I will leave for Tiny House Ontario tomorrow morning after rush hour. I am going for a few reasons this time. Firstly, I am picking up Joe the three legged street cat in downtown Toronto and driving him to his Foster Home in Kingston Ontario. Poor old Joe was one of the disposable pets out on the street, due to his injury it was extra hard for him to survive. He was rescued in cooperation with Annex Cat Rescue, Project Pet Rescue, and Kingston Animal Rescue. He has been vetted, neutered and will be up for adoption once he is rehabilitated. You can read more about Joe here, or if you are interested in making a donation to help with Joe’s vet bills or his care please do so with one or all of the agencies listed and linked above. Perhaps you would like to adopt him or another homeless animal?
I am also heading to Kingston because I have a show in Battersea Ontario at the United Church. They have invited local talent to come to show and sell their items. The show will be on November 30 from 9-5. I am excited to do this show because there is a lot of free and close parking so I expect a lot of my friends and family to be there. For a lot of people getting into the downtown for market days is just too difficult and stressful, so it will give me an opportunity to show my work to members of my family, and friends who have not yet seen it live! Art work is so much better in person!
Please do come to the show to see the local talent if you are anywhere nearby. Admission is just $5 and I bet you will be able to find wonderful unique gifts for a reasonable cost there.
My most recent work Grandma’s Gift will be shown for the first time.
I am also of course visiting my house and I am very excited about this! We have snow in Kingston now so I will bring along my snowshoes! My cousin Tracey took this photo this morning and allowed me to share it. I look forward to getting out into the magical forest and seeing the changes that Mother Earth has undergone!
Categories: Art, Family, Forest, Friendship, Kingston, Laura Moreland, Magical, Nature, Ontario, Open your eyes, Original Art work of Laura Moreland, Stuff, Tiny House Ontario, View
Tags: Joe, Kingston, kingston ontario, Tiny House Ontario, Toronto Street Cats
Tiny House Ontario sits quite some distance from the road, so I was not really sure if we would get any trick or treaters at the house. Six little people braved the long road in, dressed up in their scary gear. So I am happy that we packed up twelve big vegan treat bags, pop, chips, pencils, raspberry candy, and Rockets. We also picked up craisins, and Monsters Inc. PEZ dispensers for our niece Violet, and our neighbours Morgan and Cooper so that they would have a little something extra from us.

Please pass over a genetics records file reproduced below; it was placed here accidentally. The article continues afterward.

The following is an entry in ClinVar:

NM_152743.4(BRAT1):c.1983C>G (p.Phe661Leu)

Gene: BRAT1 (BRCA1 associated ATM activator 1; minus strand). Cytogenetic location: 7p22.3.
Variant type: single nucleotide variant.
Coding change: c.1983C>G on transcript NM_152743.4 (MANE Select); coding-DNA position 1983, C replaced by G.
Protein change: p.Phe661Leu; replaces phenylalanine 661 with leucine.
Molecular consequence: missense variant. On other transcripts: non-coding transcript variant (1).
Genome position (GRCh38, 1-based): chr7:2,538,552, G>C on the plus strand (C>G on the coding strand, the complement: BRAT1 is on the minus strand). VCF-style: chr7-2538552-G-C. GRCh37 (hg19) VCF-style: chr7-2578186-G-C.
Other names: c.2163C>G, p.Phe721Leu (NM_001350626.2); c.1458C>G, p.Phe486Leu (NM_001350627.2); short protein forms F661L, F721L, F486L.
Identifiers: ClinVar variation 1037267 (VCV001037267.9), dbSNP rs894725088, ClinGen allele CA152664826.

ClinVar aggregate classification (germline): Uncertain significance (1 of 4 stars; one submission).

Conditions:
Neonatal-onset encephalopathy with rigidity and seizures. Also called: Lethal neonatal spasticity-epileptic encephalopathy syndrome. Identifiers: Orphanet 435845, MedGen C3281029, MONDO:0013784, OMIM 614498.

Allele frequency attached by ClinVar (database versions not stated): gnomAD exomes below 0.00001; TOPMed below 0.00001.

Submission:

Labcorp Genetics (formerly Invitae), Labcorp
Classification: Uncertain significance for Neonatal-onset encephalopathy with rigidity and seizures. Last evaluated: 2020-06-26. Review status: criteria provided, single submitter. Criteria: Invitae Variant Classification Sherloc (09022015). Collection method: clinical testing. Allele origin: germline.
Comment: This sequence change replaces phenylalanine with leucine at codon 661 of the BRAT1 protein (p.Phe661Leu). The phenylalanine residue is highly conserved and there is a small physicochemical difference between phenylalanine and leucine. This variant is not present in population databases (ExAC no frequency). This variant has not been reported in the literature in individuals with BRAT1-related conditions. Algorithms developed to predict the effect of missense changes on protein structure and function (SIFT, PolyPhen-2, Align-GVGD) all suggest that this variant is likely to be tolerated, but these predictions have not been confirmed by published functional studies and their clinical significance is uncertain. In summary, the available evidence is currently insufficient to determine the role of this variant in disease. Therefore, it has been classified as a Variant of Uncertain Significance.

We will bring other treat bags home and give them to the four little neighbour children who live in our block in Hamilton. Two are still up for grabs!
THO really likes having Halloween! Well, truthfully, Laura likes any opportunity to see kids.
Don’t be scared! This is really our niece Violet and she is not the least bit dangerous!
Have you ever looked at a person and wonder how they manage to survive? You know what I mean? The type that is hard on their body and who does nothing right, no good food, too much partying or whatever. The ones who look like they don’t respect the life they have, in fact they punish themselves with all the vices they can dream up. But as you watch them live to be a ripe old age despite never having eaten a salad in their life, it becomes clear that survival is sometimes not a matter of good planning, it is sometimes – dare I say, most cases – just good luck.
Clyde the tree is sort of like this. He is rotting, he is leaning ~15 – 45 degrees and the ground where his roots hold is shallow. Storm after storm, year after year, I wonder if this will be the one that shakes him from the earth where he was once just a little seed. He goes on. Even through last year’s horrible drought and into this year he lives. Each spring, I have assumed that this would be the year where he does not sprout a leaf, but somehow he manages to get the sap flowing and go on living for another set of seasons.
This year despite his increased lean of about 5 degrees, it is the first where I think he will sprout again next year just as long as his roots don’t tip out of the ground. Survival is so fragile, even for tough guys like Clyde and tough women like me.
I guess Clyde and I both have our roots here, holding us firm. I hope this little plot of land continues to sustain us.
The view from my loft is certainly changing. The canopy is moving into its final stage before falling.
Photographing from inside the loft to outside, the photo does not capture how bright and orange it is out there. But it does show that there is change.